The U.S. health care system is facing a prescription drug spending crisis fueled by staggering increases in recent years in the price of drugs. The burden of these rising prices is falling on patients and their families, and to providers of care, including America’s hospitals and health systems. The AHA and our members on the front lines of care recognize the value of innovative, life-saving medications as much as anyone, but a drug priced beyond a patient’s reach will not save anyone’s life.
That is why we were initially encouraged that the White House Council of Economic Advisers identified the high and rising cost of drugs as a priority area of reform through the release of a white paper earlier this month. Several of the recommendations, such as incentivizing manufacturers to bring more generic drugs to market more quickly, can help move the needle. However, on the whole, the report misses the mark by ignoring the significant role of drug manufacturers in setting the initial prices for drugs and by advancing ideas that would largely benefit the drug industry, not patients. In particular, proposals related to the 340B drug saving program would not only fail to reduce drug prices, but would also reduce the ability of hospitals to support programs that enhance patient services and access to care in vulnerable communities.
The authors of the report clearly do not understand the basics of the 340B program. For example, they make several references to the program being a source of profit to hospital “shareholders.” However, only hospitals that are either public or nonprofit are eligible for participation in the program and therefore have no shareholders. Hospitals instead use savings as intended – to expand access to care.
The Council also appears confused on this point, asserting that “340B is a program to provide outpatient drugs.” Congress itself expressed that the intent of the program is “to enable [covered entities] to stretch scarce Federal resources as far as possible, reaching more eligible patients and providing more comprehensive services.” 340B hospitals do provide reduced-cost drug therapies, but there are many other programs and services they support with savings from the 340B program based on the unique needs of their communities.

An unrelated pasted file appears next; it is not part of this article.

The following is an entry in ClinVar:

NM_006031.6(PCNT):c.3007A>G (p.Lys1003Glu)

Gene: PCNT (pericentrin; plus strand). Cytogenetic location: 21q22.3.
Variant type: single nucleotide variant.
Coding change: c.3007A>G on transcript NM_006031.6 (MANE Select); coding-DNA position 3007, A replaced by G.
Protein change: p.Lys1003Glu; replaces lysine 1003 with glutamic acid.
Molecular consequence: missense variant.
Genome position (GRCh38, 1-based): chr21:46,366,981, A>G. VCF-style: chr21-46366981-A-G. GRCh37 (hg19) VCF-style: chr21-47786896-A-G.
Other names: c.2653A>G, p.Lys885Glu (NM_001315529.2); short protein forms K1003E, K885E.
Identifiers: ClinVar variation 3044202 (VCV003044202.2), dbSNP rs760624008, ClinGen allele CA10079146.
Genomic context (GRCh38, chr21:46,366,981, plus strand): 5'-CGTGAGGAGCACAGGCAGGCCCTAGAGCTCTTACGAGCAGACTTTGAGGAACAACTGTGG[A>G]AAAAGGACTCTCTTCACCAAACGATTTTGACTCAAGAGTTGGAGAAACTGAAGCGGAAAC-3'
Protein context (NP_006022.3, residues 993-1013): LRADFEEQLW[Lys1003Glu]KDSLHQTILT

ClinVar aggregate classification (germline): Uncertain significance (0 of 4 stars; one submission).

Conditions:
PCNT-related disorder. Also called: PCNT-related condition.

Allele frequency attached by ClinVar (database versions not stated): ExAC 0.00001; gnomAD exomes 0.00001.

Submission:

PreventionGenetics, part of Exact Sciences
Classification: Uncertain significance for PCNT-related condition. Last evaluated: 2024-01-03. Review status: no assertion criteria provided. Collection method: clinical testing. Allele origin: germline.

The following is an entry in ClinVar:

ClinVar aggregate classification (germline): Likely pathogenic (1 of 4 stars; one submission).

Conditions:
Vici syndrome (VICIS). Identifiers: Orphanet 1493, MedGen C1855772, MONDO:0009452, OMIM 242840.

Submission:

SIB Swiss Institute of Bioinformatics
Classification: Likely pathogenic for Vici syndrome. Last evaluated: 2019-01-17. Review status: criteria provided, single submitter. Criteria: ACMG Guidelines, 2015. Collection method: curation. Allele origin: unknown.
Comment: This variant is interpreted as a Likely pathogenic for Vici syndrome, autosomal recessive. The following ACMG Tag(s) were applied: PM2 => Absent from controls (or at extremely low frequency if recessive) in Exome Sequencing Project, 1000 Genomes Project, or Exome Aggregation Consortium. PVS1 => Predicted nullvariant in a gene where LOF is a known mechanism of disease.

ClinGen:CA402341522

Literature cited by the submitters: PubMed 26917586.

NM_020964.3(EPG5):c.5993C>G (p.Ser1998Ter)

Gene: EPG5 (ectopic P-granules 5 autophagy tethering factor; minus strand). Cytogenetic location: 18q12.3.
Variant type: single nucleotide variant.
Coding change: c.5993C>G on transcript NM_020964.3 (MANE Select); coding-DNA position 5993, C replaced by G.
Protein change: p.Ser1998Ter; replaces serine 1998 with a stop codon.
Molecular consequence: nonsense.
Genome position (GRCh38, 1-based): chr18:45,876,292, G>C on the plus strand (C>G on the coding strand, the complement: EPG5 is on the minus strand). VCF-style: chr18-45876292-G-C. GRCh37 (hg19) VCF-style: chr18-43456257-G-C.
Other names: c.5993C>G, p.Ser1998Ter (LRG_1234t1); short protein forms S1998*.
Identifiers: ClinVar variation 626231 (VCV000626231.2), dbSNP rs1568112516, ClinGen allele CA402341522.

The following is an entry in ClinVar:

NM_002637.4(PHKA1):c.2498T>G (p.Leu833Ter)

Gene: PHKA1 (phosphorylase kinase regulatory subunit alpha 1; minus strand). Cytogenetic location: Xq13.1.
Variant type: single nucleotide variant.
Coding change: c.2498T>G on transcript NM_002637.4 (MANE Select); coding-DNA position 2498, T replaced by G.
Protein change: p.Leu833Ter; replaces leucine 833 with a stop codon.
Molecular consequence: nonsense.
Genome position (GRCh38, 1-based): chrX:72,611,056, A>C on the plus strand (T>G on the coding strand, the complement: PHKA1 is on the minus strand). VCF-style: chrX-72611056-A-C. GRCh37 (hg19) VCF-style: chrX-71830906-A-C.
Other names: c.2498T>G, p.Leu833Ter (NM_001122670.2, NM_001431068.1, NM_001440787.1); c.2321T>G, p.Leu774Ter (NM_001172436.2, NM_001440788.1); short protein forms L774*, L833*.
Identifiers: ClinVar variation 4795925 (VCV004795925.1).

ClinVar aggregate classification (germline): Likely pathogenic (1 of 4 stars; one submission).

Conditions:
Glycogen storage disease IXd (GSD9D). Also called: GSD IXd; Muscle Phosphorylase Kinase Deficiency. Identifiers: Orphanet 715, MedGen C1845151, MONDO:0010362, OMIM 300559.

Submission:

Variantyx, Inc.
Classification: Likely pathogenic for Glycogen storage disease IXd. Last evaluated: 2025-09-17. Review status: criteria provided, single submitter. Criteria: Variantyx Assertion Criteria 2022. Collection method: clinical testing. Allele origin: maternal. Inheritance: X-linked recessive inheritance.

The reality is that for 25 years, the 340B drug savings program, at no cost to the government, has enabled eligible hospitals to purchase certain outpatient drugs from pharmaceutical manufacturers at discounted prices. The savings are what allow hospitals to provide additional benefits to their communities. Without such savings, 340B hospitals could not, like they do today, increase access to a more comprehensive set of services in their communities, provide reduced cost pharmacy services to low-income patients, fund community outreach programs, provide free vaccines or expand access to oncology services for cancer patients.
In addition to those misinformed and misguided proposals on 340B, the report also blames the high cost of drugs on onerous regulations, government programs that help patients afford their medications, bad actors in the health field, and price setting in other countries, to name a few examples. While some of these factors may contribute to the cost of drugs, the report fails to focus on the real culprit when it comes to the high cost of drugs – drug companies.
Instead of targeting the 340B program, which would only benefit drug companies while creating negative consequences for the patients and communities who rely on this vital program, the Administration and Congress should focus on policy proposals that will actually make a real difference in lowering the cost of drugs. These policies should focus on the entities that set the list prices of drugs – drug companies – and not those on the front lines of providing patient care each day.
The AHA has worked with our members to develop policy solutions to halt the rising costs of drugs without jeopardizing access to care. As the Council acknowledged, increased competition is key. We need to do more to incentivize drug manufacturers to bring generic entrants to market, and we need to stop bad behavior on the part of manufacturers that extends market exclusivity periods for certain drug therapies indefinitely, such as “evergreening” or even the recent example of transferring patents to an Native American tribe to protect its patent behind the tribe’s sovereign immunity. These solutions and more, which America’s hospitals and health systems are committed to working with lawmakers, the Administration, and others in the health field to enact, can be found HERE.